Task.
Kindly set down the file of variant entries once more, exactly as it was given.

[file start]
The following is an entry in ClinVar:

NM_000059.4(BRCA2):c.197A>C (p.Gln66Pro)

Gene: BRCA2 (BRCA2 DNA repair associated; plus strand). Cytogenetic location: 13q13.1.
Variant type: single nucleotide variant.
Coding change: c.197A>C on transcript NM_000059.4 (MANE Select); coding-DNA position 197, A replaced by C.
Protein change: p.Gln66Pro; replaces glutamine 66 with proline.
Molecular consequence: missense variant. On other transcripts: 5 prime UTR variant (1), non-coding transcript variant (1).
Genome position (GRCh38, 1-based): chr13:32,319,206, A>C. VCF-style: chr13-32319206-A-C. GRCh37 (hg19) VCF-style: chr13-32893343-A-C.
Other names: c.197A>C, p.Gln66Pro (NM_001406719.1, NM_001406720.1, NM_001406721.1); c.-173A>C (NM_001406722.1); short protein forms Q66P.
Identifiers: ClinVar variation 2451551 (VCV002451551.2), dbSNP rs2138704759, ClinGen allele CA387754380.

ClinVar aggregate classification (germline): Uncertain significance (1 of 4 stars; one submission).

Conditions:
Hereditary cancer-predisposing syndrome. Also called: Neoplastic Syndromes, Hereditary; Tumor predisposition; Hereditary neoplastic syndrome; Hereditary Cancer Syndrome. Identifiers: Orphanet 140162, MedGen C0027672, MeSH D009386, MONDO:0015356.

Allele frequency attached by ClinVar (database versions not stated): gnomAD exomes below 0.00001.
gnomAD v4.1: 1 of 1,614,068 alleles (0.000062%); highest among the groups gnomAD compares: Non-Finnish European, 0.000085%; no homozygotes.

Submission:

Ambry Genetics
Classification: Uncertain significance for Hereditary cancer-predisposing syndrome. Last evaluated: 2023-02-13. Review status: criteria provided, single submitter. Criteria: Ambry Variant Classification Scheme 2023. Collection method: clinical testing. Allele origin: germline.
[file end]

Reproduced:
The following is an entry in ClinVar:

NM_000059.4(BRCA2):c.197A>C (p.Gln66Pro)

Gene: BRCA2 (BRCA2 DNA repair associated; plus strand). Cytogenetic location: 13q13.1.
Variant type: single nucleotide variant.
Coding change: c.197A>C on transcript NM_000059.4 (MANE Select); coding-DNA position 197, A replaced by C.
Protein change: p.Gln66Pro; replaces glutamine 66 with proline.
Molecular consequence: missense variant. On other transcripts: 5 prime UTR variant (1), non-coding transcript variant (1).
Genome position (GRCh38, 1-based): chr13:32,319,206, A>C. VCF-style: chr13-32319206-A-C. GRCh37 (hg19) VCF-style: chr13-32893343-A-C.
Other names: c.197A>C, p.Gln66Pro (NM_001406719.1, NM_001406720.1, NM_001406721.1); c.-173A>C (NM_001406722.1); short protein forms Q66P.
Identifiers: ClinVar variation 2451551 (VCV002451551.2), dbSNP rs2138704759, ClinGen allele CA387754380.

ClinVar aggregate classification (germline): Uncertain significance (1 of 4 stars; one submission).

Conditions:
Hereditary cancer-predisposing syndrome. Also called: Neoplastic Syndromes, Hereditary; Tumor predisposition; Hereditary neoplastic syndrome; Hereditary Cancer Syndrome. Identifiers: Orphanet 140162, MedGen C0027672, MeSH D009386, MONDO:0015356.

Allele frequency attached by ClinVar (database versions not stated): gnomAD exomes below 0.00001.
gnomAD v4.1: 1 of 1,614,068 alleles (0.000062%); highest among the groups gnomAD compares: Non-Finnish European, 0.000085%; no homozygotes.

Submission:

Ambry Genetics
Classification: Uncertain significance for Hereditary cancer-predisposing syndrome. Last evaluated: 2023-02-13. Review status: criteria provided, single submitter. Criteria: Ambry Variant Classification Scheme 2023. Collection method: clinical testing. Allele origin: germline.